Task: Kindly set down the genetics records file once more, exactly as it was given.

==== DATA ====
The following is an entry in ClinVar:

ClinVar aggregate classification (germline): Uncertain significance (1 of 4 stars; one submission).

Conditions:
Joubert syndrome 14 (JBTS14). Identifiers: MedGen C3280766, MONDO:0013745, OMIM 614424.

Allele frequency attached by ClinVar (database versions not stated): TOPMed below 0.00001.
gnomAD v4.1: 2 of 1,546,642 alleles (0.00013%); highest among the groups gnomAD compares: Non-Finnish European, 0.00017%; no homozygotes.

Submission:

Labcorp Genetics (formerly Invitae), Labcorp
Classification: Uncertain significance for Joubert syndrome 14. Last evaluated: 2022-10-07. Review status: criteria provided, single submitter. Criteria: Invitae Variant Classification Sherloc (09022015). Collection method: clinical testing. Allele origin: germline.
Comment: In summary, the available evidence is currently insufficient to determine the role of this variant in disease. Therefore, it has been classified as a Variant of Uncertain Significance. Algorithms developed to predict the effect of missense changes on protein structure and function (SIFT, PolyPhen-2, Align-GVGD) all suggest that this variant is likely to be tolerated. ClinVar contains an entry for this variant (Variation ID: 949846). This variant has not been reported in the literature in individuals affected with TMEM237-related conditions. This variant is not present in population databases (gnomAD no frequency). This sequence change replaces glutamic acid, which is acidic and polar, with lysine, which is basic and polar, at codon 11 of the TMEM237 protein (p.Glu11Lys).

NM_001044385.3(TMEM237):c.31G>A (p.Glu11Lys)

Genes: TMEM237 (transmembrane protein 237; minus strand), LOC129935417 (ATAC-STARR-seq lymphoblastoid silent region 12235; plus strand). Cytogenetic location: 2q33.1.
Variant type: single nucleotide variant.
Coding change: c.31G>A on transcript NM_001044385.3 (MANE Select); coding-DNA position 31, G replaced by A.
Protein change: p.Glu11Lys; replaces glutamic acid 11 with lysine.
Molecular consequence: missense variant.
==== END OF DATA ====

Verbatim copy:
The following is an entry in ClinVar:

ClinVar aggregate classification (germline): Uncertain significance (1 of 4 stars; one submission).

Conditions:
Joubert syndrome 14 (JBTS14). Identifiers: MedGen C3280766, MONDO:0013745, OMIM 614424.

Allele frequency attached by ClinVar (database versions not stated): TOPMed below 0.00001.
gnomAD v4.1: 2 of 1,546,642 alleles (0.00013%); highest among the groups gnomAD compares: Non-Finnish European, 0.00017%; no homozygotes.

Submission:

Labcorp Genetics (formerly Invitae), Labcorp
Classification: Uncertain significance for Joubert syndrome 14. Last evaluated: 2022-10-07. Review status: criteria provided, single submitter. Criteria: Invitae Variant Classification Sherloc (09022015). Collection method: clinical testing. Allele origin: germline.
Comment: In summary, the available evidence is currently insufficient to determine the role of this variant in disease. Therefore, it has been classified as a Variant of Uncertain Significance. Algorithms developed to predict the effect of missense changes on protein structure and function (SIFT, PolyPhen-2, Align-GVGD) all suggest that this variant is likely to be tolerated. ClinVar contains an entry for this variant (Variation ID: 949846). This variant has not been reported in the literature in individuals affected with TMEM237-related conditions. This variant is not present in population databases (gnomAD no frequency). This sequence change replaces glutamic acid, which is acidic and polar, with lysine, which is basic and polar, at codon 11 of the TMEM237 protein (p.Glu11Lys).

NM_001044385.3(TMEM237):c.31G>A (p.Glu11Lys)

Genes: TMEM237 (transmembrane protein 237; minus strand), LOC129935417 (ATAC-STARR-seq lymphoblastoid silent region 12235; plus strand). Cytogenetic location: 2q33.1.
Variant type: single nucleotide variant.
Coding change: c.31G>A on transcript NM_001044385.3 (MANE Select); coding-DNA position 31, G replaced by A.
Protein change: p.Glu11Lys; replaces glutamic acid 11 with lysine.
Molecular consequence: missense variant.